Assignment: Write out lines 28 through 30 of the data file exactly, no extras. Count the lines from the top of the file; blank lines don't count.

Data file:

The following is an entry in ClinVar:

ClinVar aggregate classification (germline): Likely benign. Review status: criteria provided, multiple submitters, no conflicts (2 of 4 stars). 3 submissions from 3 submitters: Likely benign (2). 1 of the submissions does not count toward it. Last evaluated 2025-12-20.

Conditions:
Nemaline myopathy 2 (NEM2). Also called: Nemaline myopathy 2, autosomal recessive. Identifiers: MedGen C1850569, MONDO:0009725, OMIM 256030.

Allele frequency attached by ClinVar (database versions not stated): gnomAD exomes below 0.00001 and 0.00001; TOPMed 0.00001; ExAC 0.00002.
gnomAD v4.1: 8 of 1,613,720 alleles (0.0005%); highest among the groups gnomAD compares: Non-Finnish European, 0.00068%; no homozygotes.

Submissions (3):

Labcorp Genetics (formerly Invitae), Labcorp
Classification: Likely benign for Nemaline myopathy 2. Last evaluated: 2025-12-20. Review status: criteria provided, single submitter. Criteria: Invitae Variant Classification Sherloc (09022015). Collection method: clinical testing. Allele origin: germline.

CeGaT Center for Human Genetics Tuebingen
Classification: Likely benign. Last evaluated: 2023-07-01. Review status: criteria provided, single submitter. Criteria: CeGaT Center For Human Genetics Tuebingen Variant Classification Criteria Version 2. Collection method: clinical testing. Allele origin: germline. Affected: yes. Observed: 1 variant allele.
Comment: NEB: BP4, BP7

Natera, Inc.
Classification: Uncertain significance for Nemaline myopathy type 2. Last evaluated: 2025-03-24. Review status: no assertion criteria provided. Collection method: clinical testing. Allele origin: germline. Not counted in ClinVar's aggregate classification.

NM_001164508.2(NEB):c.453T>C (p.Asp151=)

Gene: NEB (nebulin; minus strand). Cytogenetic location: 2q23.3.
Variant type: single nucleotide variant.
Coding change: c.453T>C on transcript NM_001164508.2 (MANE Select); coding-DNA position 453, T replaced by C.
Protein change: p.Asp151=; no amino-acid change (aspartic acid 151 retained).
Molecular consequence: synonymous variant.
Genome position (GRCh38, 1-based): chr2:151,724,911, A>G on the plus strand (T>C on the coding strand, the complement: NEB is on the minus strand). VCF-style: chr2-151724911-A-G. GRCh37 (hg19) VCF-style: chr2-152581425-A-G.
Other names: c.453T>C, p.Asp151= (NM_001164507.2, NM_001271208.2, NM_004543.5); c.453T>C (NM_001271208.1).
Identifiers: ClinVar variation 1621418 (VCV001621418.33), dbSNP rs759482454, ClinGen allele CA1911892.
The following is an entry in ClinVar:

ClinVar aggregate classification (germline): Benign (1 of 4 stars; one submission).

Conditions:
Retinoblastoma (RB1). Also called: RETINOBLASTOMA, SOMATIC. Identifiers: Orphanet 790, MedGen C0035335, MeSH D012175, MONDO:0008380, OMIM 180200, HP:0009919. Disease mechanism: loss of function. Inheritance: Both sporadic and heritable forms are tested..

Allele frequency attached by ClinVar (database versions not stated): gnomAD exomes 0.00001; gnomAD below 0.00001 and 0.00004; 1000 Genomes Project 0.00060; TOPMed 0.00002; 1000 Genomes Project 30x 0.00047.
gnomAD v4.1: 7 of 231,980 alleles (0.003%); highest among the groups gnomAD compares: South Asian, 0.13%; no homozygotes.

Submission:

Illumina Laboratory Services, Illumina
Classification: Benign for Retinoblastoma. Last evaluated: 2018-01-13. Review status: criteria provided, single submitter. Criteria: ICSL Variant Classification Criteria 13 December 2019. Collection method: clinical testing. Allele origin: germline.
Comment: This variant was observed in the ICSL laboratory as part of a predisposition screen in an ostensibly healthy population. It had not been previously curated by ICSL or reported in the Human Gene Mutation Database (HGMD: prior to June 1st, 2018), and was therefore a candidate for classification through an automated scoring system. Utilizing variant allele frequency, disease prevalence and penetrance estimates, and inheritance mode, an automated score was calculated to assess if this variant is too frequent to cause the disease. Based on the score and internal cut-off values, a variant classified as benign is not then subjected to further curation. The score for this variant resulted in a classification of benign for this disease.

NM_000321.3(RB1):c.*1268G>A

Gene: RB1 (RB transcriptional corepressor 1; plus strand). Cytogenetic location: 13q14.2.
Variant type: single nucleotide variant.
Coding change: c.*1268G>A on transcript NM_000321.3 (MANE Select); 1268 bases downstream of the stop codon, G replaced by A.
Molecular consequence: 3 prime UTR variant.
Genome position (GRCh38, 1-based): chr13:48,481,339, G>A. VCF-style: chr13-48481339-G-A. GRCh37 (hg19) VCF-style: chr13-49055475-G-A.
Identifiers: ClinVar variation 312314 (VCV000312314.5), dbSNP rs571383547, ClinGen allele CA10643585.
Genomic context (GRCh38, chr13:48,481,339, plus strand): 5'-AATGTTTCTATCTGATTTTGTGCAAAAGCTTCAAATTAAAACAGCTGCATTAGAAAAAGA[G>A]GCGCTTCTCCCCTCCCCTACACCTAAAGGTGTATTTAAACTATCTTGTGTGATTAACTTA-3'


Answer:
Allele frequency attached by ClinVar (database versions not stated): gnomAD exomes 0.00001; gnomAD below 0.00001 and 0.00004; 1000 Genomes Project 0.00060; TOPMed 0.00002; 1000 Genomes Project 30x 0.00047.
gnomAD v4.1: 7 of 231,980 alleles (0.003%); highest among the groups gnomAD compares: South Asian, 0.13%; no homozygotes.

Submission: